As I have said many times in my book Secrets of the Art World and on my blogs: All working artists are entrepreneurs. And that means you’re running a business. And all businesses have a mission statement that defines who they are, what they do, who they serve, and their ultimate purpose. Artists don’t typically write “mission statements” or have them on their website, however, what they do have is an “Artist Statement,” which basically serves the same purpose. If you’re an artist, you absolutely need to have an artist statement on hand wherever you go. It should also be featured prominently on your website, accompany every portfolio submission and query, and be readily available upon request from gallery owners, clients, the media, and jurors of award competitions, like our upcoming Art Comes Alive Awards.
If done correctly, your artist statement has the potential to be one of your most valuable and powerful promotional tools. By crafting a well-written, succinct, and clearly thought-out statement, you have the power to define yourself, your art, and your signature style before anyone else does it for you. Like I have said in previous blogs, your first impression as an artist/entrepreneur is everything. You simply don’t get a second chance to make a great first and lasting impression. And your artist statement is just that: Your first message to the buyer, client, gallery owner, or juror. Don’t let them pass you by!
So how do you write a memorable and impactful artist statement? I can help you with that.
5 Steps to Writing an Artist Statement that will Create Interest in Your Art:
1. Keep it short and to the point.
Your artist statement should be no longer than a page. You don’t want to overshare or get too personal. Remember this is your message to the world. How do you want to be seen, remembered, and perceived? You are stating who you are, what type of art you do, and what people can expect to discover or experience in your work. Ultimately, the artist statement should compel others to want to view (or purchase) your work.
2. Avoid jargon, but clearly describe and define your work and style.
Do not try to be something you’re not. Write your statement to the “everyman”—someone who may not have a lot of experience with art. Would a stranger on the street know what you are talking about? If your sentences are convoluted, filled with pretentious industry jargon, you will immediately lose interest—yes, even from people like me, who have been in the industry for 25 years. Nothing turns me off more than someone pretending to be someone they’re not. People want to hear from “the real you.” Write your first draft as if you’re speaking to a friend. Your artist statement should sound like you, not a scholarly journal article.
3. Your statement should describe your CURRENT work, and in particular what methods and materials you use to create your pieces.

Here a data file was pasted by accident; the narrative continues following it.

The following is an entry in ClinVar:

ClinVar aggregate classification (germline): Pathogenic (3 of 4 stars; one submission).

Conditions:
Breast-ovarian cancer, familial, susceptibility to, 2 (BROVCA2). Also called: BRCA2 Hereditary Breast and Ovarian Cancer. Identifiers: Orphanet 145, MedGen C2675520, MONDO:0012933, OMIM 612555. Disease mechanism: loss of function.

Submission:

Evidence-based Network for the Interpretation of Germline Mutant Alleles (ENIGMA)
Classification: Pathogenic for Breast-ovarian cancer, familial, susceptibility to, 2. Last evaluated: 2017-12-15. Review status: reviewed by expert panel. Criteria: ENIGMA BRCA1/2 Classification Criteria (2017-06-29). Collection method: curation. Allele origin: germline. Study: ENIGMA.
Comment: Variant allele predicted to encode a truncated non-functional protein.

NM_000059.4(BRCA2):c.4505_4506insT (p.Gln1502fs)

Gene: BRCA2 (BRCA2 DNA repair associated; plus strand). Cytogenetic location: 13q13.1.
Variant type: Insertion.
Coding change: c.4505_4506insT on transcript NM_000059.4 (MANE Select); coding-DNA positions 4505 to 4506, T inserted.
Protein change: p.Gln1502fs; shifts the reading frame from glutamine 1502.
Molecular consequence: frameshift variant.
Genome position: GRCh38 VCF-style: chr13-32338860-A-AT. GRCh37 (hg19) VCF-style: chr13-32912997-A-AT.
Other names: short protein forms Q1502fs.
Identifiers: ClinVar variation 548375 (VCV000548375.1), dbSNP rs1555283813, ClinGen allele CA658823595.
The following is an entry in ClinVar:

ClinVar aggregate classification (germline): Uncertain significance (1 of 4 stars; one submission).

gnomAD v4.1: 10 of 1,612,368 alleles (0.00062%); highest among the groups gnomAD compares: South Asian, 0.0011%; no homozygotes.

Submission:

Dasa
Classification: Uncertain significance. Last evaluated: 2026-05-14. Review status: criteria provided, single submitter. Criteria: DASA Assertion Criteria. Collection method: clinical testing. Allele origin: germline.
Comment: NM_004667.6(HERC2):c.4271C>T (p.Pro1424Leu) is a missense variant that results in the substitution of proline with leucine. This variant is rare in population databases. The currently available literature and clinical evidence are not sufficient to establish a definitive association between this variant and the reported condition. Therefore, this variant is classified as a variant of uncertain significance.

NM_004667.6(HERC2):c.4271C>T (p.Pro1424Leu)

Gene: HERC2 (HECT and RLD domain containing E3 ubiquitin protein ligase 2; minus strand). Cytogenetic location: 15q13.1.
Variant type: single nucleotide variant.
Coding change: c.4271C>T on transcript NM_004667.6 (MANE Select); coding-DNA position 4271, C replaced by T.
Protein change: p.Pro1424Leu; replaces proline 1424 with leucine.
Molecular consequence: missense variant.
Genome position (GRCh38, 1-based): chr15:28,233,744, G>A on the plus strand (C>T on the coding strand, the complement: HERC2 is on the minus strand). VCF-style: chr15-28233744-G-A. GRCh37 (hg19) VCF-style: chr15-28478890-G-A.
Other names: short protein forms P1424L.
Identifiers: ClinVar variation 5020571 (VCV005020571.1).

An artist statement is not a CV. You don’t need to list all the various types of work you did in the past or all of your achievements. (In fact, “award-winning” and “best-selling” are great descriptions, and sum up achievements, succinctly and effectively. Your CV will show the specifics.) Your artist statement should ultimately reflect who you are today and what you want your customers, clients, jurors, or viewers to experience when they see your art. It also clearly defines you, and answers this question: What sets my work apart from other artists doing similar work?
4. Be as specific as possible, using clear and sensory language.
Answer questions like:
- What specific type of work do you do?
- What is this work inspired by or based on?
- What process or technique, especially if unusual, does a consumer need to understand about your work?
Remember you want to be a specific as possible—so use words that call on the five senses. Describe the color, texture, sights, smells, and sounds that the art work is trying to evoke. Also don’t underestimate the power of using a brief story or anecdote to create a powerful and memorable moment that helps you and your work stand out.
5. Carefully edit and review your statement.
Nothing makes a bad impression like sloppy copy. Have a friend or colleague review and edit your statement before sending or posting. Through the editing process, be sure you have:
- Not repeated yourself (Is a descriptive word used more than once on the page? Are you saying the same thing over and over and not developing your statement?)
- Eliminated spelling or grammatical errors
- Included sensory words and descriptions
- Have a clearly defined statement of purpose as an artist
- Included a compelling reason that people should view or consider your work
Also, remember you are an evolving human being, artist, and entrepreneur. As you evolve, so too should your statement. Make a practice of looking at your statement periodically. Make sure it’s fresh, current, and relevant—like you and your artwork!